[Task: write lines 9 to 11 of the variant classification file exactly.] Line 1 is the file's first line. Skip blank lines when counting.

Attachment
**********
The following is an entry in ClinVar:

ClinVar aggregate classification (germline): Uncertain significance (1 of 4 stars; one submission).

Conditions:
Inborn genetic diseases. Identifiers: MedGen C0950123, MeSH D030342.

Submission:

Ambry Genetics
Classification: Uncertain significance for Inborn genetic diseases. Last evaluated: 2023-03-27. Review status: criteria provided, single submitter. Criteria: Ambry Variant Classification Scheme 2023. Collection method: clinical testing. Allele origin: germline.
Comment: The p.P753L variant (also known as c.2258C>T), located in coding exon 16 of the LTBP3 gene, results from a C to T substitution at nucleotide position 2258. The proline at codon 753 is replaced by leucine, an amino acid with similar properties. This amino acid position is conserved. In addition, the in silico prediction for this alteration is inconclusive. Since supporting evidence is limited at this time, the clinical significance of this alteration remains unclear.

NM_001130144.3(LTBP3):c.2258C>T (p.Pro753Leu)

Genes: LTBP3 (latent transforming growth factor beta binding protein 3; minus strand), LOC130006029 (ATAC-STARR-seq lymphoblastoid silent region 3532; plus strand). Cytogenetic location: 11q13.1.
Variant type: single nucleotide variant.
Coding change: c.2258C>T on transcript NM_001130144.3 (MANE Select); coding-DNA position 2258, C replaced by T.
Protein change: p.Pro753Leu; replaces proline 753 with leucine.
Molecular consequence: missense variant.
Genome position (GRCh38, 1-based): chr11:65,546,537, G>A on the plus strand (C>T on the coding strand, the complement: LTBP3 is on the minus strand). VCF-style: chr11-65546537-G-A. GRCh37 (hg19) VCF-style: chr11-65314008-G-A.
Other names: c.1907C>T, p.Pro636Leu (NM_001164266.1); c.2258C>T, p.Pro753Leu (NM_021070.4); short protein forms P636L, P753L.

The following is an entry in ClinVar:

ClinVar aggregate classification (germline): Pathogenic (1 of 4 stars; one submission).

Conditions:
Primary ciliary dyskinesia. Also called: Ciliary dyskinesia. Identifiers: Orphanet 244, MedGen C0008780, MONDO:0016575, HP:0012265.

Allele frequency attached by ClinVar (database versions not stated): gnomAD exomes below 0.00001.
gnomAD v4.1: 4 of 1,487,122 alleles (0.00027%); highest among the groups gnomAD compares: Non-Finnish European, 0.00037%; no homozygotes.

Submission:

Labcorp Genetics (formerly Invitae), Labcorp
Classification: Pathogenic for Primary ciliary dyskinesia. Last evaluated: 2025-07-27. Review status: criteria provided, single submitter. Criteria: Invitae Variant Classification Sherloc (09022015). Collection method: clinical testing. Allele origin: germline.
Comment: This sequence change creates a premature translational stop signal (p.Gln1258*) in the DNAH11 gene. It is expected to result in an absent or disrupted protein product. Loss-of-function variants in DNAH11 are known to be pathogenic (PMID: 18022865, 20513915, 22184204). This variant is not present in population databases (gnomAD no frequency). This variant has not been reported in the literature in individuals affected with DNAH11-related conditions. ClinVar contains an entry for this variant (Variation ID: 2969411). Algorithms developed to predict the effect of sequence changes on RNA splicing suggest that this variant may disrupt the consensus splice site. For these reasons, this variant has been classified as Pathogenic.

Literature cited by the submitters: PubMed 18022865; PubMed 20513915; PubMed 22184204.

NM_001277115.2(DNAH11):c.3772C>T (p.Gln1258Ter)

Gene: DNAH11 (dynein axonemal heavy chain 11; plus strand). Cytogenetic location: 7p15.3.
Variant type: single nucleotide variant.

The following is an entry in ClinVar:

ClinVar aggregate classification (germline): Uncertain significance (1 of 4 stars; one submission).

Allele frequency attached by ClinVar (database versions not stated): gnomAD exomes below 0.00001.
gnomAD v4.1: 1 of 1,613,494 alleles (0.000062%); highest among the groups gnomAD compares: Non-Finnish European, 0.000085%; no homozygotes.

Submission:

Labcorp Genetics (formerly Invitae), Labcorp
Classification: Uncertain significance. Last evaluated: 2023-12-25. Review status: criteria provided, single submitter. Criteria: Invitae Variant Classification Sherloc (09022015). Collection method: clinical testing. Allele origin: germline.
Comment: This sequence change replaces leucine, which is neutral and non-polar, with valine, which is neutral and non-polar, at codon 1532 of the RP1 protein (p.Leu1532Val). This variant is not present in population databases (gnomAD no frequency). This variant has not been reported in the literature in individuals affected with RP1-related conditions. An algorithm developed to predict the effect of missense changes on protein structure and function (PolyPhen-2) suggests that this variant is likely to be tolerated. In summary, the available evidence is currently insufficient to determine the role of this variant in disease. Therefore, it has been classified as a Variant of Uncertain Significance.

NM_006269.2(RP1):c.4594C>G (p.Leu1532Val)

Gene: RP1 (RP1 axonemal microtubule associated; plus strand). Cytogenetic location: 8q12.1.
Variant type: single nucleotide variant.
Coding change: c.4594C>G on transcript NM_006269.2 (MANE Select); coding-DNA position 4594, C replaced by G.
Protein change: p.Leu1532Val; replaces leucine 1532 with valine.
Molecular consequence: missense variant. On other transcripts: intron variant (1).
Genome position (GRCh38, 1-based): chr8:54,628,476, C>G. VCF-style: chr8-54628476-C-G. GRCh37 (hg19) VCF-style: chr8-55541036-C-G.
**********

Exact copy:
NM_001130144.3(LTBP3):c.2258C>T (p.Pro753Leu)

Genes: LTBP3 (latent transforming growth factor beta binding protein 3; minus strand), LOC130006029 (ATAC-STARR-seq lymphoblastoid silent region 3532; plus strand). Cytogenetic location: 11q13.1.
Variant type: single nucleotide variant.